As was the case with internship participation, NFG students responding to the 2018 Student Survey were more likely to take part in study abroad than were FG students (9 percent versus 5.9 percent). Interestingly, however, those FG students who studied abroad were more likely to have multiple experiences than NFG students who took part in study aboard. (See Figure 5.)
The opportunity to experience a different culture was the primary motivator for both FG and NFG students who took part in study abroad, but more so for NFG students. FG students were much more likely than NFG students to identify the chance to experience different approaches to teaching and research as a motivator. (See Figure 6.)
What effects did study abroad have on the career readiness competencies of FG students? Did these differ from those of NFG students?
Overall, as Figure 7 illustrates, the study abroad experience had the greatest impact on how students from both groups perceived their competency in global/cultural fluency, followed by their view of their proficiency in the critical thinking competency. Except in the case of the global/cultural fluency and communications competencies, a greater portion of FG students reported their study abroad experience had a significant impact on their career readiness competencies than did NFG students. The biggest gaps between the two groups are in the digital technology, career management, and global/cultural fluency competencies—with more FGs citing gains in the digital technology and career management competencies and more NFGs citing gains in global/cultural fluency. Again, unfortunately, we do not know what drives those differences.
There is enough evidence offered through this analysis to suggest that internships and study abroad experiences positively impact FG students in their college experience. In fact, some of the evidence indicates that FG students may even benefit more than their NFG counterparts who engage in such experiences. This is especially true of the internship: It seems to pack a bigger “punch” for FG students.
Further research could be conducted to expand our understanding of how specific experiences and activities inform the career development of FG students. For example, additional work could be undertaken to examine how internships—paid and unpaid—affect outcomes for first-generation students in the short term as well as over a longer period of time. In the same vein, research could be undertaken to see how study abroad affects outcomes for FG students. Unfortunately, regardless of the positive impact of internships and study abroad, data indicate that FG students are less likely than their peers to take part in either, hampered, most likely, by financial constraints.
Recognizing that there is additional research that could be done, higher education could leverage current findings now to help first-generation students in their college experience and as they transition from college to career. In particular, a practical recommendation would be for schools to consider how to encourage more first-generation students to take part in internships. One way to achieve that would be by funding internships to relieve financial pressures that hold many first-generation students back
1 Redford, J., & Hoyer, K. M. (2017). First-generation and continuing-generation college students: A comparison of high school and postsecondary experiences. National Center for Education Statistics. Retrieved from https://nces.ed.gov/pubs2018/2018009.pdf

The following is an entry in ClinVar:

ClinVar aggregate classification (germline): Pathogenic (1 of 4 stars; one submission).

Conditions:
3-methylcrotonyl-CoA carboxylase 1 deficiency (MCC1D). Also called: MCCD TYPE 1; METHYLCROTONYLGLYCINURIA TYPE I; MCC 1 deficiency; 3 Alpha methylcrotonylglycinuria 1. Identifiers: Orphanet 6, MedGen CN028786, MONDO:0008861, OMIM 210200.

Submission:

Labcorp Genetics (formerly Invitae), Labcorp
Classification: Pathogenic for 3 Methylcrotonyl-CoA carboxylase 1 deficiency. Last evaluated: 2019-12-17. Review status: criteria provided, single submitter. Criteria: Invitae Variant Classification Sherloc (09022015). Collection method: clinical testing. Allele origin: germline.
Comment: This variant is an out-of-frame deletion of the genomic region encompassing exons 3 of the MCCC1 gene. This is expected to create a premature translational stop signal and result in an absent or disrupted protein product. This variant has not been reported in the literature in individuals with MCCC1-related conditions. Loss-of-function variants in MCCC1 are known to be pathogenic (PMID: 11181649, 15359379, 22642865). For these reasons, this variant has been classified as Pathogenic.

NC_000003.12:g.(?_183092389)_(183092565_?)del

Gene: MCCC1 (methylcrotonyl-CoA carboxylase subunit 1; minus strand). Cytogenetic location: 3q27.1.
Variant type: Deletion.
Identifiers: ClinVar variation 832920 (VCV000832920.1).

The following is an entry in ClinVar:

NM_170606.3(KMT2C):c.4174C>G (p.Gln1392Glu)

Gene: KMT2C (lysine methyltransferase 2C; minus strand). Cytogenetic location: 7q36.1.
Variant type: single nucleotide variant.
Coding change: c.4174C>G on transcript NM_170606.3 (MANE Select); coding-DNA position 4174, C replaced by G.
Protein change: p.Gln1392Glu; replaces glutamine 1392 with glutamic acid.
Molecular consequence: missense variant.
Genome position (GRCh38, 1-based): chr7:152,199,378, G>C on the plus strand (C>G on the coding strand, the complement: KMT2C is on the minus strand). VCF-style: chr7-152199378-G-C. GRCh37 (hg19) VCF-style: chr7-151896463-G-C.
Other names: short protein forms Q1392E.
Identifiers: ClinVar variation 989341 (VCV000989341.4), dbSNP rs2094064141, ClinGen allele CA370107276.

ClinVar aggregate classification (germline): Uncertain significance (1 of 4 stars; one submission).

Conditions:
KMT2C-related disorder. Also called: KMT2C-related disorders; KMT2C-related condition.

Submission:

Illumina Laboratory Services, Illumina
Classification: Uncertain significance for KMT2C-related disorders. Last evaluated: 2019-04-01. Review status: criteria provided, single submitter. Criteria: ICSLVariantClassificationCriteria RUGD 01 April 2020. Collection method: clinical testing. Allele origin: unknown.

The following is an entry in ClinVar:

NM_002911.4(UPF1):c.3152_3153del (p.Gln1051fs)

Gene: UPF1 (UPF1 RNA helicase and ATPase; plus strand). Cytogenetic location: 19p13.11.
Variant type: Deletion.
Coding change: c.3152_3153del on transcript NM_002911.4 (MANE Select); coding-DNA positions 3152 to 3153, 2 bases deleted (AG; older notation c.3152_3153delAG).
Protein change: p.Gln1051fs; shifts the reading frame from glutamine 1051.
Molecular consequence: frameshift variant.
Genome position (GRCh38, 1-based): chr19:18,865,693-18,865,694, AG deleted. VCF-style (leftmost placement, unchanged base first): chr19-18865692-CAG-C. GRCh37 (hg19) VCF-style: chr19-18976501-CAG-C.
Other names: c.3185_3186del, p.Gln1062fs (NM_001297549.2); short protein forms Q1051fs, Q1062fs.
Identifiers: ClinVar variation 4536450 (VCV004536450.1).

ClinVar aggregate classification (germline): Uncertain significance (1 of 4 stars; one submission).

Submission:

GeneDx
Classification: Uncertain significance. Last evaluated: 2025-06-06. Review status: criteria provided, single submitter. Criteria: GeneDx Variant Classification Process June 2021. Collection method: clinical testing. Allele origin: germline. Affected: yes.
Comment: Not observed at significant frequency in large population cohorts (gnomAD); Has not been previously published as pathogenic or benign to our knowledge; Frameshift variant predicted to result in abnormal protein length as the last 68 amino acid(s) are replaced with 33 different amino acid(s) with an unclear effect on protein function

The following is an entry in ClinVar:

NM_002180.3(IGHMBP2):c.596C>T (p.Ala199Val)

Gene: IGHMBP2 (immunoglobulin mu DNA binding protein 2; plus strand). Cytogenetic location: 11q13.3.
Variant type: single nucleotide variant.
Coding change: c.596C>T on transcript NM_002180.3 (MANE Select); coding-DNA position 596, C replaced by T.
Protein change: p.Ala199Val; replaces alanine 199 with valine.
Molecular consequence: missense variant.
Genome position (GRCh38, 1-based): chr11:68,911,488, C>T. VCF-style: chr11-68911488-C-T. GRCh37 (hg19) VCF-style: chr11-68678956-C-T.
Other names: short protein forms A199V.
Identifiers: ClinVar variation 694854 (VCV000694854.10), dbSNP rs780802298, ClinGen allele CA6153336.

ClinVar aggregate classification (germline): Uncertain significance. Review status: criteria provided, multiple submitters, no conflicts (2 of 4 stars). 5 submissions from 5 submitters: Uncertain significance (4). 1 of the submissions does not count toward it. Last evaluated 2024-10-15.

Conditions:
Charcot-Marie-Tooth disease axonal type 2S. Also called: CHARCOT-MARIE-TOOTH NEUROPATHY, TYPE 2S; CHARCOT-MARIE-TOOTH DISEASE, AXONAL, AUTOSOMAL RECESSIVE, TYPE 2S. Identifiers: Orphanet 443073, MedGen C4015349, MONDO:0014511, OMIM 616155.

2 Cahalan, M., Perna, L. W., Yamashita, M., Wright, J., & Santillan, S. (2018). Indicators of higher education equity in the United States: 2018 historical trend report. Washington, DC: Pell Institute for the Study of Opportunity in Higher Education.
3 Furquim, F., Glasener, K.M., Oster, M., McCall, B.P., and DesJardins, S.L. (2017). Navigating the financial aid process: Borrowing outcomes among first-generation and non-first generation students. ANNALS of the American Academy of Political and Social Science, 671(1): 69–91.
4 DeAngelo, L., & Franke, R. (2016). Social mobility and reproduction for whom? College readiness and first-year retention. American Educational Research Journal, 53(6), 1588-1625. doi:10.3102/0002831216674805
5 Redford & Hoyer.
6 The 2016 Student Survey captured data from “graduating seniors,” i.e., those who would be graduating between July 1 and June 30. The 2018 version of the survey did not stipulate graduation date; consequently, “seniors” may include those who graduated after June 30, 2018.
Finley, A., & McNair, T. (2013). Assessing underserved students' engagement in high-impact practices. Washington, DC: Association of American Colleges and Universities.
National Association of Colleges and Employers. First-generation students special report. February 2017.
Sutton, R. C., & Rubin, D. L. (2004). The GLOSSARI project: Initial findings from a system-wide research initiative on study abroad learning outcomes. Frontiers: The Interdisciplinary Journal of Study Abroad, 10, 65-82.
Angelena Salvadge is a research associate at NACE. Salvadge holds a master’s of science psychology degree in evaluation, research, and measurement from Capella University. She earned her bachelor’s of science psychology degree from Pennsylvania State University, where she also was a member of Psi Chi, the national honor society of psychology. She can be reached at email@example.com..
Percent of employers who rate students as very/extremely proficient in teamwork competency
Job Outlook 2020
Percent of seniors who rate themselves as very/extremely proficient in critical thinking
2019 Student Survey (Four-Year Schools)
Percent of employers that deem teamwork as very to extremely essential in new hires
Job Outlook 2020
Percent of seniors who rate themselves as very/extremely proficient in teamwork
2019 Student Survey (Four-Year Schools)
Percent of seniors who rate themselves as very/extremely proficient in professionalism/work
2019 Student Survey (Four-Year Schools)